Pakistan’s Incredible Cocooned Trees

In 2010, ten years’ worth of rainfall poured onto Pakistani cities and villages in less than a week, completely ravaging the affected areas. While this flood was like others in many unfortunate ways–people were displaced, homes were ruined, rivers surged—one surprising consequence was entirely unique to the area. Once the rain stopped, people began noticing cocooned trees covered by sticky webs.

Flood Victims in Pakistan

Source: Bise World

Severe Flooding Causes Cocooned Trees

Source: Daily Mail

From Flooding to Cocooned Trees

Since it took longer than usual for the water in the flooded areas to recede, high volumes of insects, spiders and other creatures were forced to seek shelter above ground. The result was a number of cocooned trees wrapped in spider webs so thick that they were visible from yards away.

Spider Web Cocooned Trees Next to Pakistani Man

Source: Flickr

Close Up of Cocooned Trees

Source: Flickr

While eyewitnesses named spiders as the main culprit behind the cocooned trees, others believe that various insects (or possibly moth larvae) could have contributed to the swirling webs. Regardless of what species created the peculiar “cocoons”, pictures of them traveled quickly over the internet, with people calling the phenomenon incredible, bizarre and even terrifying.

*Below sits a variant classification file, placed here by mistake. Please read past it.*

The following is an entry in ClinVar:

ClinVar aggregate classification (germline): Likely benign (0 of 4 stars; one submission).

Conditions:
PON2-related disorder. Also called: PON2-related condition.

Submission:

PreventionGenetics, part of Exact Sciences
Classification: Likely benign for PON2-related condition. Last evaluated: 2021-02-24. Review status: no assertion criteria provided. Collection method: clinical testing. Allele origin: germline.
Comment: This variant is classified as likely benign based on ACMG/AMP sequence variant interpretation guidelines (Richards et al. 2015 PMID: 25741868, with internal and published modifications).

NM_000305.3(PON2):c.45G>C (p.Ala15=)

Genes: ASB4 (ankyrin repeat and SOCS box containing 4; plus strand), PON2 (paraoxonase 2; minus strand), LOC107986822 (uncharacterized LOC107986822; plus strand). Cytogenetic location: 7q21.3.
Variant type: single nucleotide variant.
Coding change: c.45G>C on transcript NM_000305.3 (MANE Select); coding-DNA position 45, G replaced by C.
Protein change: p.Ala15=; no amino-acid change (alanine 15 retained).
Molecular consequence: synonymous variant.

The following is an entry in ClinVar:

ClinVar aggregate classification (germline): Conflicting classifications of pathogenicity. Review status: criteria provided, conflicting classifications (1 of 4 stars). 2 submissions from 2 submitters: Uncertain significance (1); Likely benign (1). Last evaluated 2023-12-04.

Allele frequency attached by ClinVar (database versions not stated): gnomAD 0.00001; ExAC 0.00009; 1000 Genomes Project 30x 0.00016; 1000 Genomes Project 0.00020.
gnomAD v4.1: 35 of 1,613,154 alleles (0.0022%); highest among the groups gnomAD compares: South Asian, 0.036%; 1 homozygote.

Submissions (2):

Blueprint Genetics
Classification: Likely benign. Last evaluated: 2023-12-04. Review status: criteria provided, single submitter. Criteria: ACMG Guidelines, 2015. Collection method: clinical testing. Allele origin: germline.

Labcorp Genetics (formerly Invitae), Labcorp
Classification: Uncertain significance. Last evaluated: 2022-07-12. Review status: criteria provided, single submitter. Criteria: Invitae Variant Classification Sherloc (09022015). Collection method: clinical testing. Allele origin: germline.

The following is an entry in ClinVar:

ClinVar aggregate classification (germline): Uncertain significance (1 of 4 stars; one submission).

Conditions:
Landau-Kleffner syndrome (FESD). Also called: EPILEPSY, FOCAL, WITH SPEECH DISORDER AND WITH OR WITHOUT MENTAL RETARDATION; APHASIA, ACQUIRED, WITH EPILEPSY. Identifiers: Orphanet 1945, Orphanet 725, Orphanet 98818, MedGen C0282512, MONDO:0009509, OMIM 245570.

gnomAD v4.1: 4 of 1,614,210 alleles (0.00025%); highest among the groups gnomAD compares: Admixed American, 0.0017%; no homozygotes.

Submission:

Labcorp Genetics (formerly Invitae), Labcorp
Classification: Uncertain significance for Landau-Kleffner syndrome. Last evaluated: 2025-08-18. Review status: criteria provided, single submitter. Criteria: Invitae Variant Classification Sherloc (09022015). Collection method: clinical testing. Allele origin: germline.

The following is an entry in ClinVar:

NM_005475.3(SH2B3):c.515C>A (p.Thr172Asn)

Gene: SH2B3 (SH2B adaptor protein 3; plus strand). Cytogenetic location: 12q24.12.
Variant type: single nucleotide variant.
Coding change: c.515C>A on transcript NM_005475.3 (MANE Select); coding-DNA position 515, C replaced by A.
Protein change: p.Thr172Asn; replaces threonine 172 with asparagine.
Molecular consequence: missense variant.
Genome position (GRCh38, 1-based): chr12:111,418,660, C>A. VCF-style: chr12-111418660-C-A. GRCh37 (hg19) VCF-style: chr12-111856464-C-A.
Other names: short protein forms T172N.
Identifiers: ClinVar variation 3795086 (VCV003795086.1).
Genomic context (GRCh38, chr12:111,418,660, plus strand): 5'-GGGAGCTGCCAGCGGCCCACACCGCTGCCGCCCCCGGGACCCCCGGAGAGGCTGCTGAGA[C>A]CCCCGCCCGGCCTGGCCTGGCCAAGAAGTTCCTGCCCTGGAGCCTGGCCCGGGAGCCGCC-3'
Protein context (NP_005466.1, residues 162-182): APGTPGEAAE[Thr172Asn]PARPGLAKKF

Although the thought of millions of spiders lurking on the branches of a tree might seem spooky, the presence of these spiders and their massive webs likely had a positive impact on the state of post-flood Pakistan. In areas where the cocooned trees were found, the number of malaria-carrying mosquitoes was significantly lower.

Cocooned Trees in Australia

Residents in the Australian city of Wagga Wagga noted a similar phenomenon after a spring 2012 flood. Here, the spiders covered fields and trees in a thick, white blanket of webs. The spiders responsible for the webs in Wagga Wagga were from the Linyphiidae family and are known for releasing strands of web into the wind to move quickly, especially when in danger.

Cocooned Field in Wagga Wagga

Source: ABC

Up Close Cocooned Trees in Wagga Wagga

Source: NBC

Kiri Picone
Kiri Picone
Bay Area transplant Kiri Picone is a writer and marketer who loves bizarre news and the color purple.
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